The control measures failed agreed, but the originating causal factor was a natural event.

As stated - the control of tangible natural event risk in the case of the solar farm is rather simply and involves a small flock of sheep or goats*

 

 

 

* creates a potential income opportunity for a local farmer who can be paid a small income for running a number of largely self sufficient goats / sheep in the enclosure and get a nice supply of organic mutton periodically.

 

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The term 'rogue wave' is accurate, they are unpredictable. It is a calculated risk and is considered by naval architects. 

The Ocean Ranger itself could handle the rogue wave, the decision to locate the control room in the leg was the root cause of the disaster.

Are you saying that if there is ANY risk from a 'natural event' that projects should not be undertaken. If that is the case, most construction projects globally would be shelved.

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6 hours ago, Douglas Buckland said:

The term 'rogue wave' is accurate, they are unpredictable. It is a calculated risk and is considered by naval architects. 

The Ocean Ranger itself could handle the rogue wave, the decision to locate the control room in the leg was the root cause of the disaster.

Are you saying that if there is ANY risk from a 'natural event' that projects should not be undertaken. If that is the case, most construction projects globally would be shelved.

Had a big delivery of straw today?

If you read previous posts I have mentioned the concept of residual risk in risk management which is the complete opposite of your statement above. 

 

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On ‎7‎/‎8‎/‎2019 at 8:01 PM, Rasmus Jorgensen said:

This is interesting. Can you link to some info? 

thanks. 

Just google Australia pumped hydro for all states and Snowy Hydro 2 for the large one I have referred to.

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If u google America pumped hydro, u will find that US has long history of pumped hydro for load balancing, but pumping done with fossil fuels. Only just starting to use some renewables but industry in revival mode. Greenies are the problem in California.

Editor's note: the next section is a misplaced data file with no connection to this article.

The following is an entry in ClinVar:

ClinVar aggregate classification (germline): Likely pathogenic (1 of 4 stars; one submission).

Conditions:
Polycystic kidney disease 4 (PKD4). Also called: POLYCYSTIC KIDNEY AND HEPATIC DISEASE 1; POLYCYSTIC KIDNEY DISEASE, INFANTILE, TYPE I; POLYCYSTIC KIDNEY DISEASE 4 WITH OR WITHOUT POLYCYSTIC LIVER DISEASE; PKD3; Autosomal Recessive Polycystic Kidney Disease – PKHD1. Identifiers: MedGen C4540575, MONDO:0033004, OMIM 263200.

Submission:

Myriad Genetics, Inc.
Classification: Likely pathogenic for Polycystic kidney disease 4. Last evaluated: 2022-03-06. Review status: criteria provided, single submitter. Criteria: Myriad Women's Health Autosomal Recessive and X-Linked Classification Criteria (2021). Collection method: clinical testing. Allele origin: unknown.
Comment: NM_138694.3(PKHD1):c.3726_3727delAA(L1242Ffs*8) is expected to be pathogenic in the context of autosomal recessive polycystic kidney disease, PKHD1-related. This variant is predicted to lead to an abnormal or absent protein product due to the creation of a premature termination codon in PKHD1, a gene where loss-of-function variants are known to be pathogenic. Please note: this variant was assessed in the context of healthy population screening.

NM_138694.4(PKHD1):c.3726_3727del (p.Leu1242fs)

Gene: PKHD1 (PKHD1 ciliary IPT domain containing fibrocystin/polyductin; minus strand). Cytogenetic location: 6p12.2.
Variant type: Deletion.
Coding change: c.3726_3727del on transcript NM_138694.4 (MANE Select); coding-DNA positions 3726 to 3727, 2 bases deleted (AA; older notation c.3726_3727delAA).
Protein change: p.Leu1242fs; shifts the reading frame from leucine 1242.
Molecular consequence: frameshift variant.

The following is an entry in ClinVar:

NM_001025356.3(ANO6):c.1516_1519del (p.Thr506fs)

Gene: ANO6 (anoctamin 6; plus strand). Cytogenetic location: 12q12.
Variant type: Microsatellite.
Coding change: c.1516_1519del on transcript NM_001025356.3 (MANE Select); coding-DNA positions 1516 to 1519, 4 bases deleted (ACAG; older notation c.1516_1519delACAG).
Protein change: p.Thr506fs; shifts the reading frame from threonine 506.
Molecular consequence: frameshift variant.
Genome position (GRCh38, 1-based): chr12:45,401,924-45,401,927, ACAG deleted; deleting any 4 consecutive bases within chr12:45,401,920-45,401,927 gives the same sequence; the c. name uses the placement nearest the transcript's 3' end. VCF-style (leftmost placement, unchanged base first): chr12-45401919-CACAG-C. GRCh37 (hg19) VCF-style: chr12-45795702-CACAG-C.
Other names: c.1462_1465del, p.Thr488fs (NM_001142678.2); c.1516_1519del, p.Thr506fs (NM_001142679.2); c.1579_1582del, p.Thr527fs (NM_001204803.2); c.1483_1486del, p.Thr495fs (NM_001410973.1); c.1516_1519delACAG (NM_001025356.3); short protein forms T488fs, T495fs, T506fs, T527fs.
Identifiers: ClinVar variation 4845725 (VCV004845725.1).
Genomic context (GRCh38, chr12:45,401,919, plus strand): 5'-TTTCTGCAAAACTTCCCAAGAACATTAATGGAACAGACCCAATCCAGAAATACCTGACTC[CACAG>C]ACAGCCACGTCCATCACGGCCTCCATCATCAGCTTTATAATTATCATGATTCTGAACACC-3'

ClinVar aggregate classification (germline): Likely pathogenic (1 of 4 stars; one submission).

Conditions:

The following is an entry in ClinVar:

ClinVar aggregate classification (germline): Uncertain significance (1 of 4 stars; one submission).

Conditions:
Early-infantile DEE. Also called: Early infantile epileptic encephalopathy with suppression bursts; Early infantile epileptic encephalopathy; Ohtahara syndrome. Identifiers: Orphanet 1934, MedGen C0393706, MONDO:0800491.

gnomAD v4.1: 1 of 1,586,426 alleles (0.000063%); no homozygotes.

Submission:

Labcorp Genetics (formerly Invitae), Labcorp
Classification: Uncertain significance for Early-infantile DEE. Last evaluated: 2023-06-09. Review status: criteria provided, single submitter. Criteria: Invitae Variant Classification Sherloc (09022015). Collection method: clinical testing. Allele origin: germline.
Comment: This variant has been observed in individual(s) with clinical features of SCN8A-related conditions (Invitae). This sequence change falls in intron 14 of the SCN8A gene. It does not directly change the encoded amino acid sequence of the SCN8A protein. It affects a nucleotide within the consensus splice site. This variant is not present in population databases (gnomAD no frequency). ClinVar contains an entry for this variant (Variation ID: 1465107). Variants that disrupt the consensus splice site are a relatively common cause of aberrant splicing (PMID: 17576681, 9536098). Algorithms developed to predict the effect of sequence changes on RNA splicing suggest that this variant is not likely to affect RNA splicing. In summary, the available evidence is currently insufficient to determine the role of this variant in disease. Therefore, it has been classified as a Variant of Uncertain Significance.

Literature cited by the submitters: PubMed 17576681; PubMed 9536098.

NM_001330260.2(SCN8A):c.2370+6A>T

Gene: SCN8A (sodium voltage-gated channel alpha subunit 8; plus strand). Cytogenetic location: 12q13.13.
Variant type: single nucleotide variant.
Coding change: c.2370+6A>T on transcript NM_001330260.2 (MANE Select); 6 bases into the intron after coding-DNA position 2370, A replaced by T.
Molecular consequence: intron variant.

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On 7/8/2019 at 12:16 AM, Douglas Buckland said:

All true.

As long as humans are involved in any endeavor, and I hope that they always are, there is the risk of human error and accidents.

To assume robotics and artificial intelligence will eradicate errors and accidents is silly....they are a product of human 'intelligence' and programming and as such, can suffer as well.

A robot can perform a function quicker and longer than a human....they can also perform a flawed function quicker and more efficiently than any human.

Many HSE gurus claim that there is no such thing as an accident. I disagree. If the operation is FULLY understood and EVERY parameter relevant to a design is understood prior to finalizing a design or operation, accidents should not occur. But the fact is that even though the best engineering practices are used and best practices employed, nobody has a crystal ball and can foresee every possible problem which may be encountered. This is why it is a good practice to never by a new product when it is introduced to the market. Wait until the 'bugs' are worked out.

Thankfully a lot of people, including myself, bought a lot of computers when they were very expensive for what you got by today's standards.

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On 7/8/2019 at 3:31 AM, Douglas Buckland said:

California is probably the worst place on the planet to attempt ANY business endeavor! Increasing taxes, earthquakes, wild fires and rampant stupidity.

I wouldn't live there, and the regulatory environment is a reason, costs of housing and traffic bigger ones not to live there, but that strange environment creates opportunities too. Navigating that mess creates a potential margin the less sophisticated can't deal with. If you are in the biz of selling electrical storage, or instal/designing utility scale solar, probably the best market in the USA. California maybe nutters, but there is a lot of money to make off nutters.

As for the earthquake risk, one big enough to take out a solar farm is also taking out substations and lines. Portable power and on-site/distributed power reigns. Worked with a manufacturing site in California a few years back. They contracted for diesel if the big one hit. I thought it was a bit silly, that scale would take out roads so they could manufacturer, but not deliver. Later the choice was to open a second major manufacturing site in Texas. Many of the manufacturers I worked with now only have satellite facilities in California, but mainly because of the cost of real estate and labor. But forgoing California as a market is crazy. It is too big to ignore.

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But is the headache worth the opportunity?